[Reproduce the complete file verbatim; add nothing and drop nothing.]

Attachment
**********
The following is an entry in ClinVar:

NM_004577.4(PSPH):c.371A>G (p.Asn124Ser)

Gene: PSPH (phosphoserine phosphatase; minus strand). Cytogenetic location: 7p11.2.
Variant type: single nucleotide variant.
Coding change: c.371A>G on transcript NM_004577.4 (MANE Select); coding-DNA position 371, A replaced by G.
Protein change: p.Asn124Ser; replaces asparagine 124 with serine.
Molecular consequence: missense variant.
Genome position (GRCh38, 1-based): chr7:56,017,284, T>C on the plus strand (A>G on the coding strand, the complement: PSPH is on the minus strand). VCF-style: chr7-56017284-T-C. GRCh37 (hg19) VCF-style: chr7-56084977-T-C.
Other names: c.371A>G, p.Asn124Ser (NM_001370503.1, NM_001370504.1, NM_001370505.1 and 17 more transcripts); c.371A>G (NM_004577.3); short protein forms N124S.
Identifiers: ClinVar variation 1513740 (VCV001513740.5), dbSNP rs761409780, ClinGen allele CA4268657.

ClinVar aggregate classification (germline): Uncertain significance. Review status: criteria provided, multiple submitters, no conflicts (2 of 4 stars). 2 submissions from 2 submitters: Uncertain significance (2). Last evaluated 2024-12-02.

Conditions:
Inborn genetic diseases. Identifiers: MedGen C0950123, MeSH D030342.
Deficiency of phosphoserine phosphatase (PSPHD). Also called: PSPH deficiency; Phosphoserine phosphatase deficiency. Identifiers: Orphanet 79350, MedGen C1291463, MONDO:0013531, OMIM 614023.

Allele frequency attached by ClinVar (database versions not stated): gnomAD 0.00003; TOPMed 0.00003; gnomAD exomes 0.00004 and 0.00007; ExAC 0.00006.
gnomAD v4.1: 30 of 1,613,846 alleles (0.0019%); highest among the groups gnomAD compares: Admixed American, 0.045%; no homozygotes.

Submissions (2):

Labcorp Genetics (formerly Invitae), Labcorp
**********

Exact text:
The following is an entry in ClinVar:

NM_004577.4(PSPH):c.371A>G (p.Asn124Ser)

Gene: PSPH (phosphoserine phosphatase; minus strand). Cytogenetic location: 7p11.2.
Variant type: single nucleotide variant.
Coding change: c.371A>G on transcript NM_004577.4 (MANE Select); coding-DNA position 371, A replaced by G.
Protein change: p.Asn124Ser; replaces asparagine 124 with serine.
Molecular consequence: missense variant.
Genome position (GRCh38, 1-based): chr7:56,017,284, T>C on the plus strand (A>G on the coding strand, the complement: PSPH is on the minus strand). VCF-style: chr7-56017284-T-C. GRCh37 (hg19) VCF-style: chr7-56084977-T-C.
Other names: c.371A>G, p.Asn124Ser (NM_001370503.1, NM_001370504.1, NM_001370505.1 and 17 more transcripts); c.371A>G (NM_004577.3); short protein forms N124S.
Identifiers: ClinVar variation 1513740 (VCV001513740.5), dbSNP rs761409780, ClinGen allele CA4268657.

ClinVar aggregate classification (germline): Uncertain significance. Review status: criteria provided, multiple submitters, no conflicts (2 of 4 stars). 2 submissions from 2 submitters: Uncertain significance (2). Last evaluated 2024-12-02.

Conditions:
Inborn genetic diseases. Identifiers: MedGen C0950123, MeSH D030342.
Deficiency of phosphoserine phosphatase (PSPHD). Also called: PSPH deficiency; Phosphoserine phosphatase deficiency. Identifiers: Orphanet 79350, MedGen C1291463, MONDO:0013531, OMIM 614023.

Allele frequency attached by ClinVar (database versions not stated): gnomAD 0.00003; TOPMed 0.00003; gnomAD exomes 0.00004 and 0.00007; ExAC 0.00006.
gnomAD v4.1: 30 of 1,613,846 alleles (0.0019%); highest among the groups gnomAD compares: Admixed American, 0.045%; no homozygotes.

Submissions (2):

Labcorp Genetics (formerly Invitae), Labcorp